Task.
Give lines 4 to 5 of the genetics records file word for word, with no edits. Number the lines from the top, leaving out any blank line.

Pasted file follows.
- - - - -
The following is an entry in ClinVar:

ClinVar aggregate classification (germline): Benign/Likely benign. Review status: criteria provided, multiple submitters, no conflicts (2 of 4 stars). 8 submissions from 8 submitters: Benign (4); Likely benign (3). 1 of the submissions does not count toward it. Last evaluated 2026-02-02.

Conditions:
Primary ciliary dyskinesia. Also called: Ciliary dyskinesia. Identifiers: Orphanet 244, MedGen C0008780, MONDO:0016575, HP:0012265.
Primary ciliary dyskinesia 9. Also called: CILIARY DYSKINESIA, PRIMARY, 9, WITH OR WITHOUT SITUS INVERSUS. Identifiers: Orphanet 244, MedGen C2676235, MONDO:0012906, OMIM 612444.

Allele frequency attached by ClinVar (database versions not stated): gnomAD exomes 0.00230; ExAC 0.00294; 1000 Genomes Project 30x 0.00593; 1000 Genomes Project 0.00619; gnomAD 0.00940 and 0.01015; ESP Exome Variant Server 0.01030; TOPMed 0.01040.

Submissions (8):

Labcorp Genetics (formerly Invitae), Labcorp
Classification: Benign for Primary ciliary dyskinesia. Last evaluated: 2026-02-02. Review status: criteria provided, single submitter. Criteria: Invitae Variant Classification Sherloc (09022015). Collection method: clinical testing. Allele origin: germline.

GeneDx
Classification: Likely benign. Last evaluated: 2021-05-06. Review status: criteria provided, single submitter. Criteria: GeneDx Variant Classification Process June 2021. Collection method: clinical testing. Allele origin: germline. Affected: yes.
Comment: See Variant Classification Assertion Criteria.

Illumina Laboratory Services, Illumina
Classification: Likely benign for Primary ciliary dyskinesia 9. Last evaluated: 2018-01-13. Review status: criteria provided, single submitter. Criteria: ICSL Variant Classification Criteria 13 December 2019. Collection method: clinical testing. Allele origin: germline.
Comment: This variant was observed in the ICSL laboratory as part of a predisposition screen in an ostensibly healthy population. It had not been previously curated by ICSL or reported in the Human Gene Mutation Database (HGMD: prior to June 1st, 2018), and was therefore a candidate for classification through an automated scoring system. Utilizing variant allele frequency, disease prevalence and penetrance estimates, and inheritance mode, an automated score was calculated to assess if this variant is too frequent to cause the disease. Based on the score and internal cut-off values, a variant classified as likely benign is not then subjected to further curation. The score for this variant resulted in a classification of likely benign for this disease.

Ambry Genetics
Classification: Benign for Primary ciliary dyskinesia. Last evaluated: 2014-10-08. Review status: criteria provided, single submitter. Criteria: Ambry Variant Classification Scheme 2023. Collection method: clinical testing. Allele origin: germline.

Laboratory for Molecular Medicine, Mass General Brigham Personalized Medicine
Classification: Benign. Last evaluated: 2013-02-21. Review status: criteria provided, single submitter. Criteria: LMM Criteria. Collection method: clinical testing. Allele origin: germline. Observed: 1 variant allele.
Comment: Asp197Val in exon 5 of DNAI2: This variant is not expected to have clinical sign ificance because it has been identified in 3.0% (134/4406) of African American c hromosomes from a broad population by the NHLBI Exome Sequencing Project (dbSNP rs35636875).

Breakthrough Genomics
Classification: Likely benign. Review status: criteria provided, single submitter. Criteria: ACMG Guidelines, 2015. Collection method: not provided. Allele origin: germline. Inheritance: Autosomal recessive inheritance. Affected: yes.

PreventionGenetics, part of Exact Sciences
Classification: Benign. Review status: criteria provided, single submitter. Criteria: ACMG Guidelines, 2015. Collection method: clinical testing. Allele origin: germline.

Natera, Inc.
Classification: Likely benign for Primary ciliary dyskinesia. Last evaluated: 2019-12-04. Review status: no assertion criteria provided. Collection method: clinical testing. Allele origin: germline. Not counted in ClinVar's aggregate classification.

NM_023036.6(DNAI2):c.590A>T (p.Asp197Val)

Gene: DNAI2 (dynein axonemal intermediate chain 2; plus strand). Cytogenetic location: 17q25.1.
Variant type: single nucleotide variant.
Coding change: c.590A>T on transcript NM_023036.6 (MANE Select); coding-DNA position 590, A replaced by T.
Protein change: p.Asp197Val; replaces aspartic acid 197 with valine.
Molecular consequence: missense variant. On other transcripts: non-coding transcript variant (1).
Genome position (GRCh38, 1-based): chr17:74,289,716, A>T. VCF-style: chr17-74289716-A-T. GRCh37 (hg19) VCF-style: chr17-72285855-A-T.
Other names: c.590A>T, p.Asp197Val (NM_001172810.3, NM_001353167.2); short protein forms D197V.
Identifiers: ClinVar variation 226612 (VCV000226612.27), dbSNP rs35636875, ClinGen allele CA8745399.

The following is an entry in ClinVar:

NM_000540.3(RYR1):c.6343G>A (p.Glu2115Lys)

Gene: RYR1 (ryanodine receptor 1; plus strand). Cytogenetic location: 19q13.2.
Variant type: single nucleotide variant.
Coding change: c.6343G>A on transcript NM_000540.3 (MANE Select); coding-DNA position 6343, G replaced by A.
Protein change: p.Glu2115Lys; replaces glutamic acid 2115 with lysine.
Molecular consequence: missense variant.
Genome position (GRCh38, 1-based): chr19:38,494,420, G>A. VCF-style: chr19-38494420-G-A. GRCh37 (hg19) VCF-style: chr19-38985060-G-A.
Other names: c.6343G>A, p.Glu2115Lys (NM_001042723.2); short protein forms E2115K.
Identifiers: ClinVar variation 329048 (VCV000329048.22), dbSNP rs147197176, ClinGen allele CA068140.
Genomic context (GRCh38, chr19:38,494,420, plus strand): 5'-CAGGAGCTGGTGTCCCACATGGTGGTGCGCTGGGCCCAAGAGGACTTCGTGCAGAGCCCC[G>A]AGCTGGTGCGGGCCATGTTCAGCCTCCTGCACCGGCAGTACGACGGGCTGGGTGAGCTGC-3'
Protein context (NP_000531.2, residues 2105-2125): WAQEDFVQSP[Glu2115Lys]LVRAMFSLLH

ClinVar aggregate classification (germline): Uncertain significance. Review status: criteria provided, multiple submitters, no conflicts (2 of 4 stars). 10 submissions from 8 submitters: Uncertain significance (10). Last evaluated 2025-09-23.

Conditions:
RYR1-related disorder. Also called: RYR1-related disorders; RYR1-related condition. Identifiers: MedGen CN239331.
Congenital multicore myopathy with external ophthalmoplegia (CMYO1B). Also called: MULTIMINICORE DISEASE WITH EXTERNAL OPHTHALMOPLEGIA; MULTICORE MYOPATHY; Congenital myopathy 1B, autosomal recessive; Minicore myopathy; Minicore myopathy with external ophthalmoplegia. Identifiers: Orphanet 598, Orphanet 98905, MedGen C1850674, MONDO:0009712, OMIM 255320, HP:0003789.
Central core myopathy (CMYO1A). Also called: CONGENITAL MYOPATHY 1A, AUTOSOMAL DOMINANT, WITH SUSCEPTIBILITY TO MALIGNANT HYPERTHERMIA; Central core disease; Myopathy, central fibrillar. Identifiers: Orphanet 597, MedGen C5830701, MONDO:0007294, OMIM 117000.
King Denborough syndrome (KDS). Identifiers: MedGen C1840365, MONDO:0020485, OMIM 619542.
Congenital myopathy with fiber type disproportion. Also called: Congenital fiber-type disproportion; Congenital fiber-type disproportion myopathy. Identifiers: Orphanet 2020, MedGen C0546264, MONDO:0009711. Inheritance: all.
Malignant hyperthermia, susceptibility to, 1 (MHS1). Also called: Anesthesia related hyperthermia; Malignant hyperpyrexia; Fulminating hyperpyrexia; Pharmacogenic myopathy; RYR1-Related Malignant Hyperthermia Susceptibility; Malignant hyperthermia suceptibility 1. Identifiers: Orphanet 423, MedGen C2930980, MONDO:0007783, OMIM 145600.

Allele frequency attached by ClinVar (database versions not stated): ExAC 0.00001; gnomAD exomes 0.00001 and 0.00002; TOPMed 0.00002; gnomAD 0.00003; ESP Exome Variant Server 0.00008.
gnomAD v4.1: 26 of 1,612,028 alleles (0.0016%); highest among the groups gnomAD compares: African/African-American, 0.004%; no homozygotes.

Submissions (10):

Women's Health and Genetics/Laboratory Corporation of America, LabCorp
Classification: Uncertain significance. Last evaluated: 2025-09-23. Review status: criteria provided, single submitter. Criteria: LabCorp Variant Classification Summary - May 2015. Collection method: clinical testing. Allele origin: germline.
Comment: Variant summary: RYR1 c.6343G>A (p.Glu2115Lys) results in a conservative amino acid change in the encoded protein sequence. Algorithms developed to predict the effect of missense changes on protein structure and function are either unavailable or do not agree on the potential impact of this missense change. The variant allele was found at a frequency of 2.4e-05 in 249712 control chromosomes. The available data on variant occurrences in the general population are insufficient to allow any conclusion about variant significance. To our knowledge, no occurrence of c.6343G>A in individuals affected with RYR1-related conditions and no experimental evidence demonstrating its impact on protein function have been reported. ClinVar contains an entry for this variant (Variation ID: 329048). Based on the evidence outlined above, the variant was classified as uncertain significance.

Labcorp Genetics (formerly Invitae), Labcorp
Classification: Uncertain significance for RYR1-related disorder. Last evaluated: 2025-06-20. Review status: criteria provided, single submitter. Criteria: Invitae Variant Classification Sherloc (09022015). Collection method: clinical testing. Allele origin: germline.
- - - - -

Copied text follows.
Primary ciliary dyskinesia. Also called: Ciliary dyskinesia. Identifiers: Orphanet 244, MedGen C0008780, MONDO:0016575, HP:0012265.
Primary ciliary dyskinesia 9. Also called: CILIARY DYSKINESIA, PRIMARY, 9, WITH OR WITHOUT SITUS INVERSUS. Identifiers: Orphanet 244, MedGen C2676235, MONDO:0012906, OMIM 612444.